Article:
And as if the pain wasn’t enough, this ad turned out to be part of a campaign. Can it be called a campaign?! Well with Clementine everything is possible. You might think that campaigns should have a unique USP, a common point or message, but it’s not the case here; back at university they used to say it’s the same concept under many visuals, each with a direction but remaining harmonious. But duhhh, can’t you see the similarity between “اريح تقسيط بالكون” and “شفّاف ما بينشاف” (Gawd rhyming slogans are so 90s!). And yes it is the same approach for the same target audience but done once with an overused stereotype and once with an overacting cast.. Boumali, where are you guys?!

Sukleen 1551 and the missing link

By Admin I  So here we are keeping the positive vibes going and trying to inject more diplomacy onto our posts (don’t get too hooked on the diplomacy part, it won’t last!) and the featured campaign this time is “Sukleen 1551″ by Clementine.

Being super honest, the ad makes having a fortuneteller in the advertising scene, a must. After taking almost 2 hours of social media investigations and designers/advertising gurus’ failing attempts of decoding this approach, we officially surrender.

1551 is the Sukleen hotline that is available for any inconvenience reports, yet the campaign looks like a runway gone bad, or a 4th degree of concept that makes you fashion aware more than anything else (kinda liked that off-white coat, my Birthday’s next month you know!).

So the decoding process will be launched in a sort of group effort, between us brofessionals and you, target audience. A primary analysis would say that the agency is trying the say that using that hotline will make you avoid going out to throw garbage and ruin your over the top elegance; Another interpretation would totally shoot the first one by simply translating the visual: A trendy individual walking proud with a garbage bag to encourage people to do the same, which does not by any chance relate to having a hotline for Sukleen..

Felt dizzy already!? Scratch those brains and let’s figure out a solution for this jigsaw, that is for sure failing to reach its audience. It seems that finding a common ground of logic is not an option with that agency, lost between the rhyming nightmares (do-re-mi-fa-soldes anyone!?) and the wannabe smart approaches..

But who cares, let’s find some positives! like the not-so-bad art direction for example! (ego iceberg melting quickly.. Global warming y’all)

Now your turn:

Pikasso D’or 2011-2012 official results

By Admin I : The Pikasso D’or is a yearly event held to award remarkable advertising campaigns – outdoors – that reigned all through the year. Winners are selected by a specialized jury and as every year the results of the 2012 event came generally fair, and hard working agencies deserved this anticipated award.

The Pikasso D’or – Lebanon Chapter winners:

Pikasso d’Or – Impact BBDO – Vape

Pikasso d’Argent – Leo Burnett Beirut – Warde

Pikasso de Bronze – Horizon DraftFCB – Chateau Musar

Multivisual Award – Leo Burnett Beirut – Trident Everlasting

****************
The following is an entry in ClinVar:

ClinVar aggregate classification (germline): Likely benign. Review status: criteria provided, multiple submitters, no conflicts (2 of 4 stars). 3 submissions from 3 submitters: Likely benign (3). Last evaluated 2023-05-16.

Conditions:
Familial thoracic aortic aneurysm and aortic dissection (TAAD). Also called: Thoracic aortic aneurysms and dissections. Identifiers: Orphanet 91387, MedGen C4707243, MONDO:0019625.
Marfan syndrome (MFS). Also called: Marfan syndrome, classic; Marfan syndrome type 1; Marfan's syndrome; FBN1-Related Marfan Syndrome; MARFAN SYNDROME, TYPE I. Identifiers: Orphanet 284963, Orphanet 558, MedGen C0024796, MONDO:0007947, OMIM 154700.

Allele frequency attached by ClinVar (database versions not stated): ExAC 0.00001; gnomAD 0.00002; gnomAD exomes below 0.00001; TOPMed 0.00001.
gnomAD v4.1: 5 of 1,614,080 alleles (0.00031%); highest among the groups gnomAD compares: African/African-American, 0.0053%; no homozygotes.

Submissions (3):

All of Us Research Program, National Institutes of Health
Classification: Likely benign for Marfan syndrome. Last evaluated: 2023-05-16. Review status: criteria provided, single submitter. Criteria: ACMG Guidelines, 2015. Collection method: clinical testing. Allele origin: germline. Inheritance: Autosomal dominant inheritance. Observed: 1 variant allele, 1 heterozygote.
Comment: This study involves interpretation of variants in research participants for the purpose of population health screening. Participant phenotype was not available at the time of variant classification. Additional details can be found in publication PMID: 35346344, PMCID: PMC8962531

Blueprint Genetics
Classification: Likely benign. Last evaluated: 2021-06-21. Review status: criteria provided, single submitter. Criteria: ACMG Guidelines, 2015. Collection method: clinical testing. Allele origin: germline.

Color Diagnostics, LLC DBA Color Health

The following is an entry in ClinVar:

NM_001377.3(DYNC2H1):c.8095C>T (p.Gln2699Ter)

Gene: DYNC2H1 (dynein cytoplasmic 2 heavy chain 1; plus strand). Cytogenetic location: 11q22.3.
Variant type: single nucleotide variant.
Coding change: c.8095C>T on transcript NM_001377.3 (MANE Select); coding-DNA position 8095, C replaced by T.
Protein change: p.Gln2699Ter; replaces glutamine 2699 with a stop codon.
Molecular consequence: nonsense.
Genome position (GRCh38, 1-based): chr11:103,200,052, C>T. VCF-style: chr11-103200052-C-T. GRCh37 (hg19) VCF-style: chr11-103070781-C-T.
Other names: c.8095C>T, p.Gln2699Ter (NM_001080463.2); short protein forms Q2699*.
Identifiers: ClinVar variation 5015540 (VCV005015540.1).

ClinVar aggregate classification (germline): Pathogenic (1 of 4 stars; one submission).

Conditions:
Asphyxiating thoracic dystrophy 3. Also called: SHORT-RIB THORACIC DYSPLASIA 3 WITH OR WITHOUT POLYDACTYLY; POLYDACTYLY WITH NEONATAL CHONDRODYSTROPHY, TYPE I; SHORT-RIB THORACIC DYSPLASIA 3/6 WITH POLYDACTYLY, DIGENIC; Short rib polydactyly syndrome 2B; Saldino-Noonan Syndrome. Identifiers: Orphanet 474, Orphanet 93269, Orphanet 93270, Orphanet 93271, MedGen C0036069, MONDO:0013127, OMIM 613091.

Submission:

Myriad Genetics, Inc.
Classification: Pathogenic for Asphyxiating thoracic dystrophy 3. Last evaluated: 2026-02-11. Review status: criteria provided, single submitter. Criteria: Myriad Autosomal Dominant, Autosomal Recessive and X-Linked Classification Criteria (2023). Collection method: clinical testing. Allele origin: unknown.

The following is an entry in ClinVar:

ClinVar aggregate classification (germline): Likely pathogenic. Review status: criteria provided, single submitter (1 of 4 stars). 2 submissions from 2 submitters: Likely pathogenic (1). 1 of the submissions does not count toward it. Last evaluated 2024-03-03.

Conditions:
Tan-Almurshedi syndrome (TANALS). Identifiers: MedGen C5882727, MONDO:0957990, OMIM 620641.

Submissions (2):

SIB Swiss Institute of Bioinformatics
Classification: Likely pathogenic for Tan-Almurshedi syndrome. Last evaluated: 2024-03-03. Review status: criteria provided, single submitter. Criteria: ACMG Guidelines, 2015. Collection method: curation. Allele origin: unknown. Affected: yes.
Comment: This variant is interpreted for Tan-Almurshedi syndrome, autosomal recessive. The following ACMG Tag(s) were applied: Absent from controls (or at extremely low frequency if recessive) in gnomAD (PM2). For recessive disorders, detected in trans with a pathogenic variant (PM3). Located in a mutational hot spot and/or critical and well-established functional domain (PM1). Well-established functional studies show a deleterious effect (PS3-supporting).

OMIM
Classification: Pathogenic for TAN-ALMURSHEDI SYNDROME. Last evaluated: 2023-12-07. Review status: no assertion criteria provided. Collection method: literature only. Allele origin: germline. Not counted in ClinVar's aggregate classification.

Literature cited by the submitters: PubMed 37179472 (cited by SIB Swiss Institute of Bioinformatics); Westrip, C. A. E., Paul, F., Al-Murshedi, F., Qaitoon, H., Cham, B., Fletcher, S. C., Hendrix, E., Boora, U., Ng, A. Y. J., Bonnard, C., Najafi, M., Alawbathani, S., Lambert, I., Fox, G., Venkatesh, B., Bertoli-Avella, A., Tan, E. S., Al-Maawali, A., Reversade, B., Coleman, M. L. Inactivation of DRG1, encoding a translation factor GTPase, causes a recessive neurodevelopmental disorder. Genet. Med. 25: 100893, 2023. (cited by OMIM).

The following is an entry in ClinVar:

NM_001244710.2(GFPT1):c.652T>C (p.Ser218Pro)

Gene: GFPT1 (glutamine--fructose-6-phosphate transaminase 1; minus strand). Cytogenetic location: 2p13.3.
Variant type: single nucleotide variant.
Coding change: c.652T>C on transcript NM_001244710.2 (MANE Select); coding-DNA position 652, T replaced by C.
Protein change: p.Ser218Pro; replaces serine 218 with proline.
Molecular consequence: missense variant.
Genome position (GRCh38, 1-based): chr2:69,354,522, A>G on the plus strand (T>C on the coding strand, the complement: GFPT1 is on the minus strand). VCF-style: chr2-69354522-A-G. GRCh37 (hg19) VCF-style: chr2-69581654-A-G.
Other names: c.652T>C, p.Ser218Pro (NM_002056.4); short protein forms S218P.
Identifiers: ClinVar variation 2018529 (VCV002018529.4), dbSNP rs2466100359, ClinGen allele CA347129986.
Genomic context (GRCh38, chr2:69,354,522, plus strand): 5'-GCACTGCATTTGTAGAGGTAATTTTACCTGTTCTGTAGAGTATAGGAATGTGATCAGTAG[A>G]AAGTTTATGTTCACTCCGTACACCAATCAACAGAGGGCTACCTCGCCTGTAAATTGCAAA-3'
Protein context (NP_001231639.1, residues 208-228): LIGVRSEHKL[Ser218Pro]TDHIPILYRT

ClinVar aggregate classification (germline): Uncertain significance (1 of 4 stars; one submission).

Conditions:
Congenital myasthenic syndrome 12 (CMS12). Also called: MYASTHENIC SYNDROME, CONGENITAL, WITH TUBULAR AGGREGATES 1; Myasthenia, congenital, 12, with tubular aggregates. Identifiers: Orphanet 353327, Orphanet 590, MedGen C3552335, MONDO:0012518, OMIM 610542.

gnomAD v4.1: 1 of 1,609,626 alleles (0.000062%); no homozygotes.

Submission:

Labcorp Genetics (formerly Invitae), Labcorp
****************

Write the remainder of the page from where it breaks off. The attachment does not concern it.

Supersize Gold – Leo Burnett Beirut – Exotica

Supersize Silver – M&C Saatchi – MTC Touch

Supersize Bronze – Clementine – The Lebanese Army – The Rangers Regiment

Mall Award – Spirit – Symi men deodorant

Citizen Billposter Award – Clementine – Tobacco Free Initiative

As expected the leading agency Leo Burnett Beirut came first grabbing 3 well deserved awards for their creative Warde, exotica and trident approaches, which were able to balance the horrific campaigns of 2011 in general, a year that witnessed many weak advertising initiatives that actually ended with 2 surprising awards for the -let’s call it- “controversial” Clementine.

Wishing the field a prosperous year by all means, and warm congrats to Leo Burnett Beirut and M&C Saatchi!

BOUMALI’S VERSION: 

http://www.facebook.com/photo.php?v=10151168147590243

Lebanese National Museum Campaign

By Admin I : It seems that our reviews and the audience’s phenomenal interaction with us was not enough to make some agencies understand that there’s a desperate call for creativity, and there’s nothing personal against their specific campaigns!

We are not playing hide and seek here, and if we were tough on some campaigns (mainly coming from this same agency) it is purely because we see works that underestimate people’s logic and awareness level, lacking the minimum basics of a solid mature advertising approach.

This time it’s another campaign by Clementine, that seems to be taking over the majority of the national campaigns, also word-playing and using the bitter-fun approach while promoting a National call to rescue the National Museum holding a rich heritage of Lebanon and the region. Just another “Do re mi fashol zaree3 – as Boumali portrayed the previous Homecity ads)

There’s nothing wrong with the execution this time, the work is neat and the message is straight to the point, but what’s irritating is their constant word play abuse! “Ahiram (a Phoenician king of Byblos) to sound as haram – pitty” is a real a pitty to be associated with such a meaningful campaign that should generate donations. Accordingly, people who might donate or have the ability to do so, wouldn’t care less about the fun appeal they’re trying to attribute to the campaign, simply because it’s not the right approach for the right subject matter in the right moment.

Feeling sorry for associating a National cultural treasure with such an amateur-ish approach, and If you feel like donating after all the drama, you can use the following Bank Audi account: 315 885 461 30. peace!